Dragon Waves. The conception of “Dragon Waves” bears roots in the ancient metaphysical thinking significantly the thoughts of Laozi and Zhuangzi. One aspect of the metaphysical thinking is that all mountains and rivers contain spirit. The interdependence of heaven and earth is also emphasized by Taoism. The aesthetic preference expressed in Dragon Waves features “the inner spirit of mountains and rivers.” In this picture, Pu Wei depicted a Dragon like overviewing the earth from above, with its shining elegance ---this splendor reveals both mountains and rivers do contain inner spirit, and the painted shapes of tree branches looking like veins, roots spreading or a map ……all stirring boundless imaginations in the viewers.
Zhang Jia Jie (the must-see scenic area in China, designated as a UNESCO World Heritage in 1992). Landscape painting was esteemed high through decades in the ancient Chinese art history and is still regarded as the highest form of Chinese painting now. The Mountains and rivers have always been appreciated for their visual and inspirational splendor based on the Chinese cultural practices. This painting featuring Zhang Jia Jie, belongs to a typical Feng Shui class painting: Lotus Mountain, looks like a sword pointing toward the blue sky, high and magnificent, with crystal fresh springs flowing endlessly. Pu Wei brings out the gorgeous mountain landscape by Color of Surupa painting techniques.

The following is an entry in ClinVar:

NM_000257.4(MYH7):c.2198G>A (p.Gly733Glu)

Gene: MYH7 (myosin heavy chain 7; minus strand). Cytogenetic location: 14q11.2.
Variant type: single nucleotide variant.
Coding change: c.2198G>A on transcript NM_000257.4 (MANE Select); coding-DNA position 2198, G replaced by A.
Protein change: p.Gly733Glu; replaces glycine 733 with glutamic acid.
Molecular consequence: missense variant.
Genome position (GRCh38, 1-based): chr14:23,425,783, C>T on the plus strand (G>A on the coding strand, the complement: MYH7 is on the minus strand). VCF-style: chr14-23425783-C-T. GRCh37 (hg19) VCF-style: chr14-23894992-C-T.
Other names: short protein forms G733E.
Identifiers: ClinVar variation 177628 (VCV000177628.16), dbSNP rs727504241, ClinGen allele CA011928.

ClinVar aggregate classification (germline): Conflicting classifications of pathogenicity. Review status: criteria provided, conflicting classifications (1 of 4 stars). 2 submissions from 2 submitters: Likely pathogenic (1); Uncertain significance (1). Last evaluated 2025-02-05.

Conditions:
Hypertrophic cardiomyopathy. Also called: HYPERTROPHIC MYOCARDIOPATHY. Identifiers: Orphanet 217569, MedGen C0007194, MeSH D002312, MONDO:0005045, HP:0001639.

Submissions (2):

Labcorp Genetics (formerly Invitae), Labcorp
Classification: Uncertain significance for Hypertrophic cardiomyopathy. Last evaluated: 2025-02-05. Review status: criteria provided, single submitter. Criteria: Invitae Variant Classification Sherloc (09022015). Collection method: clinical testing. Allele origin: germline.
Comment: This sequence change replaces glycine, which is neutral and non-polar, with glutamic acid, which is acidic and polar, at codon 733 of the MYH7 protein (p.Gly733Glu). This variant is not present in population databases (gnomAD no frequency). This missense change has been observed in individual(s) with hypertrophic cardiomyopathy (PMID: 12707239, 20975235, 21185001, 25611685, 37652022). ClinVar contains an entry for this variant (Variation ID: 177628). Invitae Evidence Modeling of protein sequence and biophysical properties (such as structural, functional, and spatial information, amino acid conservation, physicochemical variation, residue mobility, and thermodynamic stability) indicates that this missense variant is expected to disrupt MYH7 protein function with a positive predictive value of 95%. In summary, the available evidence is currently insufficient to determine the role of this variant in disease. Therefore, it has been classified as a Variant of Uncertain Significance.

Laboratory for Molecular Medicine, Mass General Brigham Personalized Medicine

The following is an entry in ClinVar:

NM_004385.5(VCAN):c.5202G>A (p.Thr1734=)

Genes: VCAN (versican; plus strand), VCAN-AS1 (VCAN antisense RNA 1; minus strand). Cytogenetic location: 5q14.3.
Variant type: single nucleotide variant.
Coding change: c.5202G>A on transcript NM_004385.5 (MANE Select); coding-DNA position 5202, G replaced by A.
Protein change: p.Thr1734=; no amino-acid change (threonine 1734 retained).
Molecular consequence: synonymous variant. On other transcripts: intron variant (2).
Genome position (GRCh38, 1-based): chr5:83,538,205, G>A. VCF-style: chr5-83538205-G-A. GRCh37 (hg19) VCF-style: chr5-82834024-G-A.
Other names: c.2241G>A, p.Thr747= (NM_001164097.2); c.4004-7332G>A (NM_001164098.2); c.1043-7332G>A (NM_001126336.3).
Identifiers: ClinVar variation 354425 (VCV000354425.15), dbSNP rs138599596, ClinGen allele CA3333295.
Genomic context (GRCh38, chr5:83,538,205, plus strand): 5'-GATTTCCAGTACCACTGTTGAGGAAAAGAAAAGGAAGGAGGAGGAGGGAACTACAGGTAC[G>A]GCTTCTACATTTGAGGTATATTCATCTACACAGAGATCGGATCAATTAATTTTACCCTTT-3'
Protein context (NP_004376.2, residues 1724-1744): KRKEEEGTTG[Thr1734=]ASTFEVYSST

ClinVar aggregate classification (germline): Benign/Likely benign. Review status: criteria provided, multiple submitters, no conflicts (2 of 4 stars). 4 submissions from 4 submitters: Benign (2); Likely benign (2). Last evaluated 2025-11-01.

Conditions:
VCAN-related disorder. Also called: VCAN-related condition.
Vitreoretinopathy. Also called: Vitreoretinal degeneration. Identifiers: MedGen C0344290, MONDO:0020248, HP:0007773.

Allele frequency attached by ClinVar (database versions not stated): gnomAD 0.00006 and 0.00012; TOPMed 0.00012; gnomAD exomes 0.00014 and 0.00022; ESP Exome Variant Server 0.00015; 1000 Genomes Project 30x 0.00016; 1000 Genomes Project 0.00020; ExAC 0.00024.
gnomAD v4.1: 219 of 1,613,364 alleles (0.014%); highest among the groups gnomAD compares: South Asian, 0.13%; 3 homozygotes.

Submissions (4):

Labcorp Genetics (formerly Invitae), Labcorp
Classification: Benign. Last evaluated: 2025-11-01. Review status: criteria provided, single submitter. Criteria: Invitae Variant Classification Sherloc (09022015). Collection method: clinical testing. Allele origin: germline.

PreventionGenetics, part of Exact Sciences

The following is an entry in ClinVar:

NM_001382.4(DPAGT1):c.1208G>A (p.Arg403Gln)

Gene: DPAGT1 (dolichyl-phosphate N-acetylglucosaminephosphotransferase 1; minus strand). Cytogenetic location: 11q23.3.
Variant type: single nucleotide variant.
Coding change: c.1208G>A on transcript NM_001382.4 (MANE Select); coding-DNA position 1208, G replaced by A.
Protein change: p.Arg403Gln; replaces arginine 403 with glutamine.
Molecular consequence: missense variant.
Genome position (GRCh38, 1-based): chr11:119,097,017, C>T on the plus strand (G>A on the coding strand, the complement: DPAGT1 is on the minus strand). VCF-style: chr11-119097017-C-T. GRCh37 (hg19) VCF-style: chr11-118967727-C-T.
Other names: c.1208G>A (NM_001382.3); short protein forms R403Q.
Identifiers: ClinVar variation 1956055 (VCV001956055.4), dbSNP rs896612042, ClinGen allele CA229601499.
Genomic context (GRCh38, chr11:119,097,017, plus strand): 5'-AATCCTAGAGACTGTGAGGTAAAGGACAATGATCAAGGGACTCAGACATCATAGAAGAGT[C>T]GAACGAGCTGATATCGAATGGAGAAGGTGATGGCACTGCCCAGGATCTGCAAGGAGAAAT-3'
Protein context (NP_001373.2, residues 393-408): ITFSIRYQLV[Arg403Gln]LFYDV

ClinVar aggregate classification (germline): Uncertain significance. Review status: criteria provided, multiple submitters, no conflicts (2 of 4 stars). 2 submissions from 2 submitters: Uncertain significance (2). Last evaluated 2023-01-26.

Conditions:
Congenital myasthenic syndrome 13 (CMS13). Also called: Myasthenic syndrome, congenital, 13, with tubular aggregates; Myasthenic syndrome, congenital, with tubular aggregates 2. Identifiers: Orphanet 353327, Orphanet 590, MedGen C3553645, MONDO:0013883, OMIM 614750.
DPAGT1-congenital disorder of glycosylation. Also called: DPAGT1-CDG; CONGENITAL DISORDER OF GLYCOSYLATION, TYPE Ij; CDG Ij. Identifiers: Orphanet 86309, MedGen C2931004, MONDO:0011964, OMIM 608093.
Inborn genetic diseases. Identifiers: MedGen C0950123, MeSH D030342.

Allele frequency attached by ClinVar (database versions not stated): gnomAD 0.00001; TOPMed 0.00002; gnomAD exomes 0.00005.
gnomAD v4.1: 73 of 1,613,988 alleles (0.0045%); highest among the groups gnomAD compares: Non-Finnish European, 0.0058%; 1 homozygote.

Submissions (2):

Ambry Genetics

Asura Custodian Condor –Asura, a Hero, from Sanskrit, meaning one of the Buddha gods. This painting, through the artist’s transcended mind, describes a Buddhist story of the ideal interdependent living of all creatures in universe---- Sea heaven waves, the magic condor flying, elk dotting, dolphin jumping, and lion’s roaring, The painting serves as a portal through which all viewers can appreciate the beauty of an ideal Buddha’s kingdom where all things in the nature and universe are deeply connected and interdependent. Taiji, the ultimate source, embraces both microcosm and macrocosm , and their interconnection demonstrates the ideal kingdom for living.
(Translated by Dr Ruth Lingxin Yan, Director of Library Services, Allen College, Barrett Library, UnityPoint, Iowa, USA.)